Good from Bad, Right from Wrong


Shattering improper linguistic overlap

Today I attempt to clarify five popular terms.

Morality concerns proper or improper human behaviour.

Morality targets those issues that can be deemed “right” or “wrong,” “moral” or “immoral.” For example, it is a matter of right or wrong whether someone ought to take another’s property without permission. Contrariwise, electing to put your left sock on before your right has no moral significance.

So what of the terms good and bad? It is my contention that these terms have been too buddy-buddy with their (almost) moral counterparts, right and wrong.

Good should be understood as being synonymous with such terms as “pleasant,” “desirable,” “commendable.” Cake is good. To earn a high GPA is good. Earning a medal in the Olympics is good. Yet none of these are moral matters; none of these are necessarily “right.”

Right should be understood as reasonably acceptable behavior that adheres to an ethical system, such as a cultural norm, or the Golden Rule. Most would agree someone repays what he borrows from a friend does “the right thing.”

Bad is typically understood as being synonymous with “unpleasant,” “undesirable,” “blameworthy.” Food often “goes bad.” It is a bad idea to attempt a one-fingered handstand. But when it comes to blameworthiness, we run into the very confusion I attempt to address. [I am indebted to Dr. Luise Morton for revealing that “confusion” is con- , which means together; and fuse, which means join, therefore, confusion means “to join together”– simple yet helpful.]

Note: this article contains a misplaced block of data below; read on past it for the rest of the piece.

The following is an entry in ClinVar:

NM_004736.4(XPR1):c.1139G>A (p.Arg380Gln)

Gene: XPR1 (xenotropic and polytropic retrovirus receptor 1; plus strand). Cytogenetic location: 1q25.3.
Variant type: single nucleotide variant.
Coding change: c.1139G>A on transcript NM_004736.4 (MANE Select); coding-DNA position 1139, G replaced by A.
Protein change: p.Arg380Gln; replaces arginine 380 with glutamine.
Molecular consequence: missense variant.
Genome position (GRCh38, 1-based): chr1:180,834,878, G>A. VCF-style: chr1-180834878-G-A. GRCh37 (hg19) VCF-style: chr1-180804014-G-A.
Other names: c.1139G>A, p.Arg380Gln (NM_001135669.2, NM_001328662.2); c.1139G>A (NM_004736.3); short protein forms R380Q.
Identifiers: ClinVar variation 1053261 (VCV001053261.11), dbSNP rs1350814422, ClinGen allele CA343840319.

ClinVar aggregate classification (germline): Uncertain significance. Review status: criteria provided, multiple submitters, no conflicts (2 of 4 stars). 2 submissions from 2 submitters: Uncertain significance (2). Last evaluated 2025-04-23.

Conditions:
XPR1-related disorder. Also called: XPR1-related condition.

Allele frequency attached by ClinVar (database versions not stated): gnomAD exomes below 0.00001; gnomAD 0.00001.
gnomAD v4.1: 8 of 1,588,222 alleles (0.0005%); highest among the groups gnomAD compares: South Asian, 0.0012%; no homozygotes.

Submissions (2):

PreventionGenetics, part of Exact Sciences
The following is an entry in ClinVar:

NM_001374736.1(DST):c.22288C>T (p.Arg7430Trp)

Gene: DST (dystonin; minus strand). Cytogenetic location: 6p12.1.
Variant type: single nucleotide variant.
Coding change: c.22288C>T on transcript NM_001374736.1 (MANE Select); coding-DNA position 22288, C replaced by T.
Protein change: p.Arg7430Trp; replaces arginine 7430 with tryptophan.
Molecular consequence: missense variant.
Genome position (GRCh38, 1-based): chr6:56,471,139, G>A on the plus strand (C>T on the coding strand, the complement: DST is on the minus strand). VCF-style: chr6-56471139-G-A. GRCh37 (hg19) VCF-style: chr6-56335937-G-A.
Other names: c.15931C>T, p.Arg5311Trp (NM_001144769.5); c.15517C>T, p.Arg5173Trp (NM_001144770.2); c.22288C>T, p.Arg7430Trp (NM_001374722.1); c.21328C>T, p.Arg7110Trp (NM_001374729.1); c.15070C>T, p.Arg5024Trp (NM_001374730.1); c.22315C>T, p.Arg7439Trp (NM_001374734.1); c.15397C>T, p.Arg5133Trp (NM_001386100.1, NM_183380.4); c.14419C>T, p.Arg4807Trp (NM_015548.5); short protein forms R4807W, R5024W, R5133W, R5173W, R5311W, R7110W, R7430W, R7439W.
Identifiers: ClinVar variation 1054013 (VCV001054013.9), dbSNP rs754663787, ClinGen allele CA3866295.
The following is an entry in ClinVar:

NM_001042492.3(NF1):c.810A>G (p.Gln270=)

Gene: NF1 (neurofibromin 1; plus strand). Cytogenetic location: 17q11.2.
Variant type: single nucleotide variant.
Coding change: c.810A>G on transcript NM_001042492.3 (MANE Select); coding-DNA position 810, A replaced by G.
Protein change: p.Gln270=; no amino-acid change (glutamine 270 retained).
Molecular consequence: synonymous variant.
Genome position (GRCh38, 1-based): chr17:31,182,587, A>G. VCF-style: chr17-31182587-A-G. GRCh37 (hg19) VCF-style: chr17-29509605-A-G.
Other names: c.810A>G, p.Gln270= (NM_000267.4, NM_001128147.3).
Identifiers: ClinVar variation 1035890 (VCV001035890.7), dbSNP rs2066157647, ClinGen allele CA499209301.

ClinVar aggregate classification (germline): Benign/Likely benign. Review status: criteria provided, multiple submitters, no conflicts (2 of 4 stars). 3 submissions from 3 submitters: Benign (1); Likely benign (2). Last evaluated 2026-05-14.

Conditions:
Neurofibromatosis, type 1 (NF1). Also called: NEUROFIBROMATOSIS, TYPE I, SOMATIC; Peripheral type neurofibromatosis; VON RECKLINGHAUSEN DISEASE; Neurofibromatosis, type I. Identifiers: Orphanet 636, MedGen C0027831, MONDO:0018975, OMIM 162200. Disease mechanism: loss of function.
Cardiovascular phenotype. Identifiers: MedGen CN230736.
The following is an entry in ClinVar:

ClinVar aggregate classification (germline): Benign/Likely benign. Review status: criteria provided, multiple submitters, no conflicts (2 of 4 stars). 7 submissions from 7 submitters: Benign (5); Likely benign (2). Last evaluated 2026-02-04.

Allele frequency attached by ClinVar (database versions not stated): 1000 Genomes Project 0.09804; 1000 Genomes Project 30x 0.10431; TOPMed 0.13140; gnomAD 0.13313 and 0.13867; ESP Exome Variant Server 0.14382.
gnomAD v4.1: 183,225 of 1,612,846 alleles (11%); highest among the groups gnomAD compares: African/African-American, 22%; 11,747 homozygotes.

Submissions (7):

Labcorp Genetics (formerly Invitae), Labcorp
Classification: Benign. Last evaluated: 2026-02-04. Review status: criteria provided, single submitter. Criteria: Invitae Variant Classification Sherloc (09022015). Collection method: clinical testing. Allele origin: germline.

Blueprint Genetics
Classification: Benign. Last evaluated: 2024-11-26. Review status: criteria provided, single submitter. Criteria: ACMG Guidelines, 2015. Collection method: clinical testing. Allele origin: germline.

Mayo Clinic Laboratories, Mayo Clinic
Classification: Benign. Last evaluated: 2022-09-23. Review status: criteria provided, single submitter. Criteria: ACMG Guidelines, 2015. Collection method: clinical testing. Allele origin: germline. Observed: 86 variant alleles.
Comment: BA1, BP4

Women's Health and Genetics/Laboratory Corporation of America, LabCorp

A child is sometimes told they were “being bad.” However, this typically concerns behavior of moral import (e.g., little Johnny kicked little Susie): violence is a moral principle often condemned. If bad ought to be understood as a term with no moral significance, we must reject this overlap in use. Johnny’s behavior was wrong — not simply bad.

Wrong, as should now be fairly identifiable, ought to be understood as behavior that chafes against the proper conduct moral systems are typically created to discourage. Many would agree it is wrong to steal.

With this assessment it appears reasonable to make the following claims: (1) All right things are good, but not all good things are right. (2) All wrong things are bad, but not all bad things are wrong. This works generally speaking, but isn’t intellectually weatherproof:

Just because something is right, wrong, good, or bad, it does not follow that we of necessity must prefer, avoid, praise, or condemn it. Labeling something is merely identifying it — considerations of what behavior we should choose or judge in a particular way is a whole other subject. I think.